Anyone familiar with Haddon Robinson’s seminal work Biblical Preaching knows that in it he outlines ten stages in the development of an expository message. Having spent nearly forty years of my life studying, applying, and teaching Robinson’s wisdom, I find his fourth stage to be the most overlooked and underappreciated of the ten. It’s this fourth stage that links the discovery of the exegetical idea in stage three to the formulation of the homiletical idea in stage five.
The preacher who skips stage four mistakenly assumes that a sermon is expository when it merely restates in updated and audience-specific terms the big idea of what the text says. What that preacher fails to realize is that a text means more than it says. When it comes to the Bible, we can forget the claim that “it says what it means, and it means what it says.” That’s simply untrue. It’s not true of the Bible, and it’s not true of most forms of communication. Between saying and meaning there’s a lot that is left unsaid.
To move from saying to meaning, or from a text’s exegetical idea to its sermon’s homiletical idea, a great deal of analysis must take place if the resulting sermon is to be truly expository. In Robinson’s words, the preacher must analyze the exegetical idea. This is the all-important fourth stage, what he terms the [hazardous] “road from text to sermon.” To help the preacher safely traverse this road, Robinson offers three developmental questions to ask of a text and its exegetical idea—“What does this mean?,” “Is it true?,” and “What difference does it make?”
Interestingly, in his book’s third edition, Robinson takes roughly three pages to discuss the text and idea’s meaning, five pages to discuss its truthfulness, but more than eight pages to discuss its application. In those eight pages, he asks approximately forty questions to help a preacher get at the exegetical idea’s application. Forty!
If I may, I’d like to riff off of Robinson’s idea of three developmental questions, modify them in view of more recent discoveries in the field of linguistics, and apply them to Matthew 4:1-11. Doing so should help us to see how saying differs from meaning and how meaning is ascertained.
Question #1: Where, When, How, and to Whom Does the Author Say what They Say?
“There’s someone at the door.” You know what those five words are saying, but what do they mean? It depends on where, when, how, and to whom the speaker says them.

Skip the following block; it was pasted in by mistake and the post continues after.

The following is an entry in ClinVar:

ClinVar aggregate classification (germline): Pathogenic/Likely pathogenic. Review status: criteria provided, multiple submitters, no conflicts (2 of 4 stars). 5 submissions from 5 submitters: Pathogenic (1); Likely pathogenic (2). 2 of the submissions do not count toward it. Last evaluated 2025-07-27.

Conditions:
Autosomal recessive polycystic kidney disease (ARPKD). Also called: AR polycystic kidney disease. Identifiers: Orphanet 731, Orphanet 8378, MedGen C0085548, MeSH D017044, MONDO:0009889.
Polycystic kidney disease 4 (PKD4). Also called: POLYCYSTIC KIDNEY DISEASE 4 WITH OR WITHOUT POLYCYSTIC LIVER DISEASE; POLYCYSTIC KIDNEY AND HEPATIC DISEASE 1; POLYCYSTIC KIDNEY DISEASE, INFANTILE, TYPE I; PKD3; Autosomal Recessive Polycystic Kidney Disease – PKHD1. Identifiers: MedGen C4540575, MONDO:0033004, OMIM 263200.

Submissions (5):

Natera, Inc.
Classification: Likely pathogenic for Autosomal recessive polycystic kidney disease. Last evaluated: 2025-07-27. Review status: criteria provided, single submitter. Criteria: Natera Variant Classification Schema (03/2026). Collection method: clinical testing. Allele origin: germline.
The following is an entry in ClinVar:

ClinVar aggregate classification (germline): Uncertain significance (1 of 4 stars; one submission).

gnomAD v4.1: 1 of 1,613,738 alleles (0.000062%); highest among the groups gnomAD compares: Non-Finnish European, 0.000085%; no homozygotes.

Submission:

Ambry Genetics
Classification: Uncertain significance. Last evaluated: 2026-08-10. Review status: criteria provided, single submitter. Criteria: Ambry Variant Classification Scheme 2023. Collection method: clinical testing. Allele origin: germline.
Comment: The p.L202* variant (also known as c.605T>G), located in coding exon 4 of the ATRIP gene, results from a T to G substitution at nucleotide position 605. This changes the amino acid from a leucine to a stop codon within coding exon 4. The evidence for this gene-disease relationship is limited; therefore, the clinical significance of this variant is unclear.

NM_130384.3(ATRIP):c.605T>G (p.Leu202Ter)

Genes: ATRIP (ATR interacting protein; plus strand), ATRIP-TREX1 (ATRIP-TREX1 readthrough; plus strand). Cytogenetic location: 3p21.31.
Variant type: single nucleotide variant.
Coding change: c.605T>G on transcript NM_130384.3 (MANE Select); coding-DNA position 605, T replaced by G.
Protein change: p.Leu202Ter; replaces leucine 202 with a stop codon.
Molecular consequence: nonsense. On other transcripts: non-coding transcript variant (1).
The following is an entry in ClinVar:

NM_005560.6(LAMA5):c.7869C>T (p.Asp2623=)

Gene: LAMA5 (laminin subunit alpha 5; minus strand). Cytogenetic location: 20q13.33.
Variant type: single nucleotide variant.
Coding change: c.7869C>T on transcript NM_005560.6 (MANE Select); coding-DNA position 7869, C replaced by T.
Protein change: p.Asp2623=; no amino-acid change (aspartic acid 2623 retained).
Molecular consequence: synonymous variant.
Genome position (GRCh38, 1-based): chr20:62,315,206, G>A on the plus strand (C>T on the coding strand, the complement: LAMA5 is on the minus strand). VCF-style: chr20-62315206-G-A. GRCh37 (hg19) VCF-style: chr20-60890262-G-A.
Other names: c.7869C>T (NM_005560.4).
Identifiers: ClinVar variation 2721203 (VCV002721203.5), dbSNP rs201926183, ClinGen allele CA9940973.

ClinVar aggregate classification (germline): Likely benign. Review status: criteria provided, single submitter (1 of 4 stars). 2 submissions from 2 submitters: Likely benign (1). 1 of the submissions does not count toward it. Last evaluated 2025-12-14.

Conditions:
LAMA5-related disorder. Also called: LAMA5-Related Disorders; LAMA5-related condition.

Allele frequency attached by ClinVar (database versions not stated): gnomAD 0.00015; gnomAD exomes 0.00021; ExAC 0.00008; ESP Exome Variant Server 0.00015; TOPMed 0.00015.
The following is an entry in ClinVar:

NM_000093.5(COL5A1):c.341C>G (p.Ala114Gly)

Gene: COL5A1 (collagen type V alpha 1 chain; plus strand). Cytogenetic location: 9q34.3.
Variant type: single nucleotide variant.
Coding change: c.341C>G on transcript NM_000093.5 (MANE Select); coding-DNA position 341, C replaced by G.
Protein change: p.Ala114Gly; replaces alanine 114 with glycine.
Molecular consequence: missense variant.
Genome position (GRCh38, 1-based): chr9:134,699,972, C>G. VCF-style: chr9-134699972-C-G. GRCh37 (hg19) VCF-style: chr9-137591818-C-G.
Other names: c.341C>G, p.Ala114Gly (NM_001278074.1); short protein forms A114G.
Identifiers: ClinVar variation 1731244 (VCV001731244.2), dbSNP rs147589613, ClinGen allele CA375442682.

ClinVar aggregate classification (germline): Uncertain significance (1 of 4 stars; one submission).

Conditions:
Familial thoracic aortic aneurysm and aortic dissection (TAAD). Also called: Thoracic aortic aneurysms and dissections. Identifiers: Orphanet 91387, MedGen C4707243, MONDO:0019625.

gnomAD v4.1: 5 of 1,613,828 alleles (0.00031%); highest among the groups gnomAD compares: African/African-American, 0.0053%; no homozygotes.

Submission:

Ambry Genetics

Scenario A (a wife to her husband): Their bedroom. 2:00am. Whispering.
Scenario B (a father to his son): From upstairs. 5pm. Yelling.
Scenario C (a student to her teacher): In the classroom. 11:30am. Distractedly.
“There’s someone at the door” means something different in each of these scenarios. In the first, the wife means for her husband to investigate the noise and protect her from what she fears to be an unwelcome intruder. In the second, the father means for his son to pay the pizza delivery guy who just brought their dinner. In the third, the student means for her teacher to stop their lecture and tend to the distraction from outside.
Knowing where, when, how, and to whom someone says something makes a great deal of difference. That’s common sense.
Now, let’s consider the statement that “Jesus successfully resisted the devil’s temptations with Scripture,” based on Matthew 4:1-11. If we were to decide that’s the exegetical idea of that passage, skip the analysis of stage four, and merely restate our exegetical idea as our sermon’s homiletical idea, it might go something like this: “You can overcome temptation with Scripture.” We’ve all heard, and many of us have preached, that sermon. But is that what Matthew meant to convey through what he said? And is that all he meant, or did he mean more?
Consider where he said it. In a Gospel, which is more of a theological reflection than it is a modern biography.
Consider when he said it. In chapter four of his Gospel. That’s after he tells us about Jesus’ relationship to Abraham and David (1:1), after he outlines the flow of Israel’s history through his selective tracing of the branches of Jesus’ family tree (1:2-17), after he recounts Jesus’ boyhood flight to Egypt (2:13-15), after he recalls the murder of the innocents around the time of Jesus’ birth (2:16-18), after he repeatedly reminds us of how Jesus fulfilled the Prophets’ words (1:22-23; 2:5-6; 3:17-18; 3:23), and after he tells about how Jesus was driven into the wilderness to be tempted by the devil after passing through Jordan’s baptismal waters (3:13-17).